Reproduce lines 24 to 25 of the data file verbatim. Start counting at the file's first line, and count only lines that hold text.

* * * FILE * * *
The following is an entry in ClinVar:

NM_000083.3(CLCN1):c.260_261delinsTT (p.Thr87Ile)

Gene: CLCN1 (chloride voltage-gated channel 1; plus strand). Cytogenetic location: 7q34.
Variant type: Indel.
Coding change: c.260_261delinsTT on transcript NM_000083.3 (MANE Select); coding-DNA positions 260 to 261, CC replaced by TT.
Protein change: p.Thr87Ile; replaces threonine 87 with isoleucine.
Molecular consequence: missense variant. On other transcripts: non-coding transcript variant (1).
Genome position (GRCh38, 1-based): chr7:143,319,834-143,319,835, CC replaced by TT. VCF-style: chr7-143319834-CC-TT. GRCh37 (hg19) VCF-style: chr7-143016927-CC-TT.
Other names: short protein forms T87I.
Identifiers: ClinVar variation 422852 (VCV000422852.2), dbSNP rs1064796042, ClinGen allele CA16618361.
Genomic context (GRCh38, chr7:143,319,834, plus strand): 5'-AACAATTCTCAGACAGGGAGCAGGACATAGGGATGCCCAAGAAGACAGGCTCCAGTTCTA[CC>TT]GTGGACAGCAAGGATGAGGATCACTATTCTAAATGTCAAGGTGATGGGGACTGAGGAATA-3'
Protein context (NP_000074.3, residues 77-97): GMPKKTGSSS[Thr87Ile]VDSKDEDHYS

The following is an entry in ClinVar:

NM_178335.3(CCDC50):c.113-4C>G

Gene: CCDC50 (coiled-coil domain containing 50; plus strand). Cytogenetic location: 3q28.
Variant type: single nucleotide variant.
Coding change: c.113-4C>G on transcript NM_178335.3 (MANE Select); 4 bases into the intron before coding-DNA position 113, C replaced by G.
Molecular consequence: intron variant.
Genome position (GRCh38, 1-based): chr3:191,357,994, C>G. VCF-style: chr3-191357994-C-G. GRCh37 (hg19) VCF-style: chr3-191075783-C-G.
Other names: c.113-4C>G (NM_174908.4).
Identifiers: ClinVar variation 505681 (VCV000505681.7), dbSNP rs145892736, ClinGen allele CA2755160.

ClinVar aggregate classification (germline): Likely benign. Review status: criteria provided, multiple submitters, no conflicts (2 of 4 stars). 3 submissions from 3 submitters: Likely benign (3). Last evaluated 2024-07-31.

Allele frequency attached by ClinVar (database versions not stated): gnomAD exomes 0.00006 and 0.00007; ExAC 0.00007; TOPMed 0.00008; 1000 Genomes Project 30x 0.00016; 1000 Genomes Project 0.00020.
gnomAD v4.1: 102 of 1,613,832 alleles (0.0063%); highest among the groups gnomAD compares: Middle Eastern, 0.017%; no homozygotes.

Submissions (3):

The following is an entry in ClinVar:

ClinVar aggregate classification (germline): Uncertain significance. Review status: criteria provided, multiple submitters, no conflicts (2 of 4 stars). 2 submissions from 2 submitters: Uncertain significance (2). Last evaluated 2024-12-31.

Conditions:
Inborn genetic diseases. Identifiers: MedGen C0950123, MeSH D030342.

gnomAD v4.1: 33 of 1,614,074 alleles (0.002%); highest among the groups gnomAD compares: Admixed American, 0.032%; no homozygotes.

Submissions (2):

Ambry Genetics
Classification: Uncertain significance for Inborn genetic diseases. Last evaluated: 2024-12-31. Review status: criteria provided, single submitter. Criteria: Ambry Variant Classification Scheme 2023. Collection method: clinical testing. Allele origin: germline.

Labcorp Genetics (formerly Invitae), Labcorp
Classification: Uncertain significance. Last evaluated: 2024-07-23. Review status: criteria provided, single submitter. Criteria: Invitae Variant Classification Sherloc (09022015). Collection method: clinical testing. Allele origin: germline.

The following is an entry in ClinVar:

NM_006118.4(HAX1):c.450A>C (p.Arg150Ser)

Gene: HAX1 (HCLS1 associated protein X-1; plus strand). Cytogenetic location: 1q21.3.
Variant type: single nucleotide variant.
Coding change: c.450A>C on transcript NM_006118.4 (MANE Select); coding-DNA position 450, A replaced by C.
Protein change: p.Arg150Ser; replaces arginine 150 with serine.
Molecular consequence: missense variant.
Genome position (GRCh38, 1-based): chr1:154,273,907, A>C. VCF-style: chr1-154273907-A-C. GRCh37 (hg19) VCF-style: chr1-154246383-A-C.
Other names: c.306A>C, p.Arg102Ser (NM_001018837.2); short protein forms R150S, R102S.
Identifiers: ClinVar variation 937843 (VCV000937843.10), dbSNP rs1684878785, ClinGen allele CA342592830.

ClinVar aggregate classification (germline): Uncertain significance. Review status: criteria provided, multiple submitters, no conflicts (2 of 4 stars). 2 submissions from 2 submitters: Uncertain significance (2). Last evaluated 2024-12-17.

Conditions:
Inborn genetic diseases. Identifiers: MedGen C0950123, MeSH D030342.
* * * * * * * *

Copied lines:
gnomAD v4.1: 102 of 1,613,832 alleles (0.0063%); highest among the groups gnomAD compares: Middle Eastern, 0.017%; no homozygotes.

Submissions (3):